The projected growth rate is 0.4 percentage points below the government projection of 8.2 percent for the fiscal year 2019-20
Bangladesh's real economic growth may slow to 7.8 percent in the fiscal year 2019-20 – following deceleration in the growth of gross fixed capital formation and narrower net exports contributions.
A steeper slowdown of growth in exports versus imports would likely result in a smaller net exports contribution to headline growth, said the report.
This projected growth rate is 0.4 percentage points below the government projection of 8.2 percent for the fiscal year 2019-20.
The World Bank, however, forecasted 7.2 percent growth for Bangladesh in the fiscal year 2019-20.
The global credit rating agency Fitch Solutions forecast this in its report published on Friday.
The current forecast is 0.3 percentage points higher than its November equivalent.
Exports likely to recover slightly, imports to remain soft
According to the report, Bangladesh's export growth weakened to 11.1 percent year-on-year in October 2019, from 12.9 percent year-on-year in March 2019; led by an 11.8 percent year-on-year contraction in garment exports, which accounts for over 90 percent of exports.
The weakening of exports growth has been attributed to the incomplete utilisation of production facilities on local holidays in the final months of the year.
However, the extent of export growth rebound is likely to be capped by a weak growth outlook in Europe and the US – which we forecast to come in at 1.7 percent and 1.8 percent in 2020, respectively, versus our estimate of 1.6 percent and 2.2 percent in 2019, added the rating agency in its prediction.
Credit growth continues to slow
Fall in credit growth also suggests a poor outlook for investment growth, generally, over the coming months.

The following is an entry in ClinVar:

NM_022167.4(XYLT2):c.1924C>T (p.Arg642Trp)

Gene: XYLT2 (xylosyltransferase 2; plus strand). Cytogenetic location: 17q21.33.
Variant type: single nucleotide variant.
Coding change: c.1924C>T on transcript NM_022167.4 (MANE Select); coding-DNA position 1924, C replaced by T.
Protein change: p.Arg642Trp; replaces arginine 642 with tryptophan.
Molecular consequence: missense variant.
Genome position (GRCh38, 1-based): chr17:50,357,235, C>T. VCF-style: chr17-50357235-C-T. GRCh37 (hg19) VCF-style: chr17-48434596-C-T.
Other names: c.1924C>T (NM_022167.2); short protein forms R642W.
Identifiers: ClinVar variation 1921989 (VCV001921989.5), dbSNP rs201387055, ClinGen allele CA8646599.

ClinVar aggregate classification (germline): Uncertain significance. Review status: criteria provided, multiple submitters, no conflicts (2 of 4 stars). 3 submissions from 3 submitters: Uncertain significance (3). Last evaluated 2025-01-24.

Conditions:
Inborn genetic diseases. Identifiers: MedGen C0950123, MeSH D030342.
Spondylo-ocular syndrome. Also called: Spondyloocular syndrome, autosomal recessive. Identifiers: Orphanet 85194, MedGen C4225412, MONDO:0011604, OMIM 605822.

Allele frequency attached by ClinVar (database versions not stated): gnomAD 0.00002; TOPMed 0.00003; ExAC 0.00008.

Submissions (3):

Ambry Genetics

The trend of weak loan growth is likely to persist over the coming months despite new rules mandating banks lower the lending interest rate.
This could be attributed to the dismal state of asset quality in banking – which may have prompted banks to become slightly more cautious with their loan disbursements in an attempt to manage the pace of the increase in arrears, reads the report.
Fitch expects robust remittances growth to support stronger private consumption growth over the coming months.
Additionally, the weakening of the Bangladeshi taka against the US dollar is likely to increase the value of remittances in taka terms – amid somewhat stable inflation at around 5.5 to 6.0 percent, which would support private consumption.
Inflation is forecasted to average 5.7 percent in FY20 and 5.8 percent in FY21.
Government consumption growth is also likely to pick up, given the government's efforts to further support its external sector and growth in general.
In partnership with the World Bank, the Bangladesh government launched a $10 million fund for 650 firms in four sectors – to be distributed over three years – on January 5, to support exports.
Specifically, the fund aims to directly assist firms in: leather and leather goods, footwear, plastics, and light-engineering.
Additionally, the government's pursuit of mega infrastructure projects should support growth in general.
However, headline growth is likely to receive support from stronger private and government consumption growth, it added in their forecast.
We are sceptical about the actual timeline to complete these projects, but continued progress on these projects should nonetheless support headline growth, it said.